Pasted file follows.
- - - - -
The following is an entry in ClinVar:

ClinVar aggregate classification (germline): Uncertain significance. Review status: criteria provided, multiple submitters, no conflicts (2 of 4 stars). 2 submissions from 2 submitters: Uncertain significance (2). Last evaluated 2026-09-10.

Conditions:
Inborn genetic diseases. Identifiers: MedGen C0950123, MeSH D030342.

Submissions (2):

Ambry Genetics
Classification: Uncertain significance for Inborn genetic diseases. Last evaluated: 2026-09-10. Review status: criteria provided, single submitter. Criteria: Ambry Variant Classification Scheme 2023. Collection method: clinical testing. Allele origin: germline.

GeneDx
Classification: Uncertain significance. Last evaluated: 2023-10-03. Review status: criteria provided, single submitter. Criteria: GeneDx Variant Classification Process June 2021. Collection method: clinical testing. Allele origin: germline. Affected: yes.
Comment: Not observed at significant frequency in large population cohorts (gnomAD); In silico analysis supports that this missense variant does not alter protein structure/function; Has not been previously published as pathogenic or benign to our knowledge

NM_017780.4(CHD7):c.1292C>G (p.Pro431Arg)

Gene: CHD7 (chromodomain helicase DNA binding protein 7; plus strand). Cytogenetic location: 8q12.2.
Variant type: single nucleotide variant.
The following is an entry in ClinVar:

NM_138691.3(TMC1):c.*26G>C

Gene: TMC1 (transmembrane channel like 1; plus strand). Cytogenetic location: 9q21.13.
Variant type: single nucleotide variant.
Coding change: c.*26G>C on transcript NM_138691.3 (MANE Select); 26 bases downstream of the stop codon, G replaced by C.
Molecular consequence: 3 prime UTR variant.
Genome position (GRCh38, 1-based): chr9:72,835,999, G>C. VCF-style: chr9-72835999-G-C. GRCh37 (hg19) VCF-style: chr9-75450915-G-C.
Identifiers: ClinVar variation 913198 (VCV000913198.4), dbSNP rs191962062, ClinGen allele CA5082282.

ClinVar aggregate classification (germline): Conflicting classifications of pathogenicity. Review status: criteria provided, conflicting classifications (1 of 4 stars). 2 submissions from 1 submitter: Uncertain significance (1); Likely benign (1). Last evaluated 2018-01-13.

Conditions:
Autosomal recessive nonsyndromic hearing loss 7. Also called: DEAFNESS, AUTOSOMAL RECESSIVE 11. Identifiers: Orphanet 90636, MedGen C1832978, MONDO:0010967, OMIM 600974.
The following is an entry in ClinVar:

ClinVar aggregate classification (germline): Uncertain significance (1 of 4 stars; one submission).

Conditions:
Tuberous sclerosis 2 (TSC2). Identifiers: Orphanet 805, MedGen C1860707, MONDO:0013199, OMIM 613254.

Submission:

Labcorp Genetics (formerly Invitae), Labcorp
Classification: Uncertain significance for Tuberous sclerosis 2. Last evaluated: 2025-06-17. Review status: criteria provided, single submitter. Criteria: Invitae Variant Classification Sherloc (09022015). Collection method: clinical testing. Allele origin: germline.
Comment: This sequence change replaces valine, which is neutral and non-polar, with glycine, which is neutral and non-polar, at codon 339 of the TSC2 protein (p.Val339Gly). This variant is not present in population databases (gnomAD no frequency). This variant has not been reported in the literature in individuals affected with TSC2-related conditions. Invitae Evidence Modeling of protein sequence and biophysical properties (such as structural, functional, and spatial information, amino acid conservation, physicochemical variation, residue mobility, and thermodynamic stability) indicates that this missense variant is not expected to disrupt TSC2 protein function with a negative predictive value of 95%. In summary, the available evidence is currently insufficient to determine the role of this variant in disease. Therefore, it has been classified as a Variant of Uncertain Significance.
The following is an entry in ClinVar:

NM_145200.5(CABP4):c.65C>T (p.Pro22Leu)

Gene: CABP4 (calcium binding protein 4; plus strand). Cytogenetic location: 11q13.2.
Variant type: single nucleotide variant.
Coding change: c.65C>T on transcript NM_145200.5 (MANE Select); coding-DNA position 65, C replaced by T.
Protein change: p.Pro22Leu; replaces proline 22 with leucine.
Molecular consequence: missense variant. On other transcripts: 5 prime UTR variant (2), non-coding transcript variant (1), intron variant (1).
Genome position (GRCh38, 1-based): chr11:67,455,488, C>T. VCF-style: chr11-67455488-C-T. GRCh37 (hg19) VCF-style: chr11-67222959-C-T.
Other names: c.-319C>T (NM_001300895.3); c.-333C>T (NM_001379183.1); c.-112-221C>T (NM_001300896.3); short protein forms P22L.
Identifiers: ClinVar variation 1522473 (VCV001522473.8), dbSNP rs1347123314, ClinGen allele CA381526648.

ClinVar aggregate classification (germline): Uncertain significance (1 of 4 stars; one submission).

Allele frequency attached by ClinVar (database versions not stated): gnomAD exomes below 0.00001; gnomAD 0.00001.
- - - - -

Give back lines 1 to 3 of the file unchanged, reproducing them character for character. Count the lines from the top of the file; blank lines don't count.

The following is an entry in ClinVar:

ClinVar aggregate classification (germline): Uncertain significance. Review status: criteria provided, multiple submitters, no conflicts (2 of 4 stars). 2 submissions from 2 submitters: Uncertain significance (2). Last evaluated 2026-09-10.

Conditions: